Tahmima Anam is a British Bangladeshi writer. She is daughter of honorable freedom fighter Mahfuz Anam and grandchild of honorable litterateur Abul Mansur Ahmed. She is not only a writer but also novelist and columnist. She was born in 1975 at Dhaka. Her family moved to Paris due to her father’s job when she was four years old. But in 1991, they moved back to Bangladesh. From that time Mahfuz Anam started his career as Editor of “The Daily Star”.
Tahmima Anam graduated from Mount Holyoke College in 1997. In 2005, she received a PhD in Anthropology from Harvard University. The topics her thesis is war, violence, and habitations of memory in post-independence Bangladesh.” In later of 2005, she completed her MA from University of London in creative writing at Royal Holloway.
The first novel of Tahmima was published by John Murray in March 2007. She elected to choose the Bangladesh Liberation War as her first topic to write the novel “A Golden Age”. Anam was inspired to write about by her parents as they freedom fighter. Tahmima also researched the war for her post graduation. She stayed in Bangladesh for two years. During that time she interviewed hundreds of fighters of liberation war. She also worked on the set of film “Matir Moina” which is the mirror of the situation during the war.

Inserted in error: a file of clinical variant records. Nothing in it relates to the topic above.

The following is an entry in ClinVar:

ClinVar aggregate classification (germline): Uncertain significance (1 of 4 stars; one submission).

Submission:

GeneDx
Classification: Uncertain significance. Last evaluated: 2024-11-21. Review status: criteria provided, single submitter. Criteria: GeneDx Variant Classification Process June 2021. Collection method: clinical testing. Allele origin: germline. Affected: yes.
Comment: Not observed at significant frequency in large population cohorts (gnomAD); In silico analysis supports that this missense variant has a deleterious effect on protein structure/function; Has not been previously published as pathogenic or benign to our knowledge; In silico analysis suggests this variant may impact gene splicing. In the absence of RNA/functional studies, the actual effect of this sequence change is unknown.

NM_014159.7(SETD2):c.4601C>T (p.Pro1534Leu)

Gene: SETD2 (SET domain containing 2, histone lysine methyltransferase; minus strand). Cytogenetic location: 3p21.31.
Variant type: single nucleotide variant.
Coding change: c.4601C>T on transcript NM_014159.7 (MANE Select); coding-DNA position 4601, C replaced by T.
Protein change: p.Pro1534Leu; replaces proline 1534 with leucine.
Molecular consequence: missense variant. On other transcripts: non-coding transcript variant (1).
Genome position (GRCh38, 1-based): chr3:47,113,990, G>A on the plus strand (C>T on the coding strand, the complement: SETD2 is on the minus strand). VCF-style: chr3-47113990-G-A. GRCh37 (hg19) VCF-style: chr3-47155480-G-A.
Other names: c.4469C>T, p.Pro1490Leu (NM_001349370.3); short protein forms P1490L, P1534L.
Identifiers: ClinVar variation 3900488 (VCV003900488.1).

The second novel of Tahmima Anam “The Good Muslim” a follow-up to A Golden Age was published in 2011. It was nominated for the 2011 Man Asian Literary Prize long list. After that her short-story “Garments” was published in 2015. The story has been inspired from building collapse of Rana plaza. On that time it brought her the O. Henry Award and BBC National Short Story Award. She became a judge for “The Man Booker International Prize” in 2016. Another novel “The Bones of Grace” has published under Harper Collins in 2016. She was nominated as a Fellow of the Royal Society of Literature in 2017.